One of the major tenets of the Bible is that all mankind are assigned to just two groups; those with saving faith in God and those without which translates once again to those preserved for everlasting life or those reserved for everlasting darkness.
Those with saving faith give the highest priority in their lives to spiritual matters while those without do not. The latter may appear to live an exemplary lifestyle but their major priority might be to exact all they can from this lifetime. The Bible has much to say about those whose priorities focus on the present instead of the future.
Recently both presidential candidates, especially Governor Romney, stated repeatedly that every individual should have the right to pursue and achieve the ‘American Dream.’ The incumbent president on the other hand didn’t focus on that issue; his ideology included the concept that government should provide all that one might dream of having.
The concept of governmental provision can be discarded immediately as unscriptural, but is the American dream in line with Biblical teachings? One popular definition of the dream is as follows:
“The American Dream is…a set of ideals in which freedom includes the opportunity for prosperity, success, and an upward social mobility achievable through hard work.”
According to this definition the attainment of the American dream can be measured in material terms and upward social mobility, both of which are said to be achievable through personal effort.
Let is be reiterated at this point that material success and upward social mobility are not in themselves ‘evil’ or necessarily to be classified as sin. The issue centers on one’s priorities, or where one places their trust.
Jesus addressed the issues contained in the American dream succinctly.
“Therefore do not worry, saying, ‘What shall we eat?’ or ‘What shall we drink?’ or ‘What shall we wear?’…For your heavenly Father knows that you need all these things. But seek first the kingdom of God and His righteousness, and all these things shall be added to you. Therefore do not worry about tomorrow…” Matthew 6:31-34a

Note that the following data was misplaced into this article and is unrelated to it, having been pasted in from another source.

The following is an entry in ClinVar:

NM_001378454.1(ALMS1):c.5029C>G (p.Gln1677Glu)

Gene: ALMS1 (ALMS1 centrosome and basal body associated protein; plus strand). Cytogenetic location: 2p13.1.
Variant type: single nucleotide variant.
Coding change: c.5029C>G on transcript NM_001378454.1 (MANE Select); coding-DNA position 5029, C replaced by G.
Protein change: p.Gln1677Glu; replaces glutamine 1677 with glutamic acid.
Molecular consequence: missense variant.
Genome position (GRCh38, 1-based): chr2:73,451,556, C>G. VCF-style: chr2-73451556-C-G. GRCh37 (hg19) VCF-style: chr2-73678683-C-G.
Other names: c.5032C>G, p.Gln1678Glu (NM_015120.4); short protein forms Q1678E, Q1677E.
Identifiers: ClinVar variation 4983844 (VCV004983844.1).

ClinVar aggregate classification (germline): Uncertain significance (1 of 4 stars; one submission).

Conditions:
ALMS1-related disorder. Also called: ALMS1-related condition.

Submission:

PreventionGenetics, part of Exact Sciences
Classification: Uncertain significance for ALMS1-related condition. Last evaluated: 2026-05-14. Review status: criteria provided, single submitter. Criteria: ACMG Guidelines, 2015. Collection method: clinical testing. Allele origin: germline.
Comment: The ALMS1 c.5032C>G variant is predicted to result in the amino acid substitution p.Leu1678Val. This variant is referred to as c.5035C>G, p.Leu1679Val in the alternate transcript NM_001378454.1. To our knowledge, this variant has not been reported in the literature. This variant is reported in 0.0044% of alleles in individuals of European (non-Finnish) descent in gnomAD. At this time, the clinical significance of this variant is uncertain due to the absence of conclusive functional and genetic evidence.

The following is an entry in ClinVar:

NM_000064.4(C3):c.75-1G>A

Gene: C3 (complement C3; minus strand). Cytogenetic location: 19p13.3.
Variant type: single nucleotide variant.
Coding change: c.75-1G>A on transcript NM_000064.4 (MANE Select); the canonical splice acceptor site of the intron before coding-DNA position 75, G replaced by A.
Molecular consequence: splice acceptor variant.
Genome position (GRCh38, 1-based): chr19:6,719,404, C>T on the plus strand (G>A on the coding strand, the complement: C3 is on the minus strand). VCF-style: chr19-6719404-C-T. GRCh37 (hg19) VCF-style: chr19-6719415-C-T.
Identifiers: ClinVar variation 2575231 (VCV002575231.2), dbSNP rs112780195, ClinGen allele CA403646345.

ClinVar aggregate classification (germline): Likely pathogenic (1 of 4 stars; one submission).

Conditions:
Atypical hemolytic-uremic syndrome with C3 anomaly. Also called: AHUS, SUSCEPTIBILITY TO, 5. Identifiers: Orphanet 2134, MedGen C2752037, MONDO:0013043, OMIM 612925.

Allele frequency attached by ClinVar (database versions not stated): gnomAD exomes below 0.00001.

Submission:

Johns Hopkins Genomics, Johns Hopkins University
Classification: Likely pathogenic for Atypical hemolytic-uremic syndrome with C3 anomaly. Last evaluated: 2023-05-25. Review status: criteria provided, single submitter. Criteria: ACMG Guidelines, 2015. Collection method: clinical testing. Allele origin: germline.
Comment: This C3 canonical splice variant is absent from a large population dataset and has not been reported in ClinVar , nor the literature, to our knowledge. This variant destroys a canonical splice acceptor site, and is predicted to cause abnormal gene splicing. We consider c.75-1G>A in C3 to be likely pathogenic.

Jesus was explaining the difference between needs and wants and then He plainly stated that one’s top priority should be to seek the righteousness of God. If one’s priorities were in order, then they needn’t worry about their needs being met.
Jesus taught his disciples in another passage, in which He was defining the cost of discipleship, that misplaced priorities could mean total failure.
“If anyone desires to come after Me, let him deny himself, and take up his cross, and follow Me. For whoever desires to save his life will lose it, but whoever loses his life for My sake will find it. For what profit is it to a man if he gains the whole world, and loses his own soul? Or what will a man give in exchange for his soul?” Matthew 16:24b-26
And while upward social mobility is also a significant aspect of the American dream, Jesus offered quite a different viewpoint. He was explaining both to the multitudes and His disciples that the scribes and Pharisees sought after and enjoyed social prominence.
“But all their works they do to be seen by men…They love the place of honor at feasts, the best seats in the synagogues, greetings in the marketplaces, and to be called by men, ‘Rabbi, Rabbi.’” Matthew 23:5-7
Jesus went on to explain the ineffectiveness of the Pharisee’s actions.
“But he who is greatest among you shall be your servant. And whoever exalts himself will be humbled (put down) and he who humbles himself will be exalted (lifted up).” Matthew 23:11-12
Thus it is apparent that the messages from both presidential candidates fell far short of scriptural teachings. But then, how many votes would a candidate have received if he had campaigned on scriptural issues? Hopefully this great nation will find itself and the issues in 2016 will be substantially different.
And while priorities may not appear on the surface to play a significant role in defining a person’s spiritual condition, in reality the opposite is true. An individual’s priorities are in fact a subtle indicator of which of the two basic groups of mankind one belongs.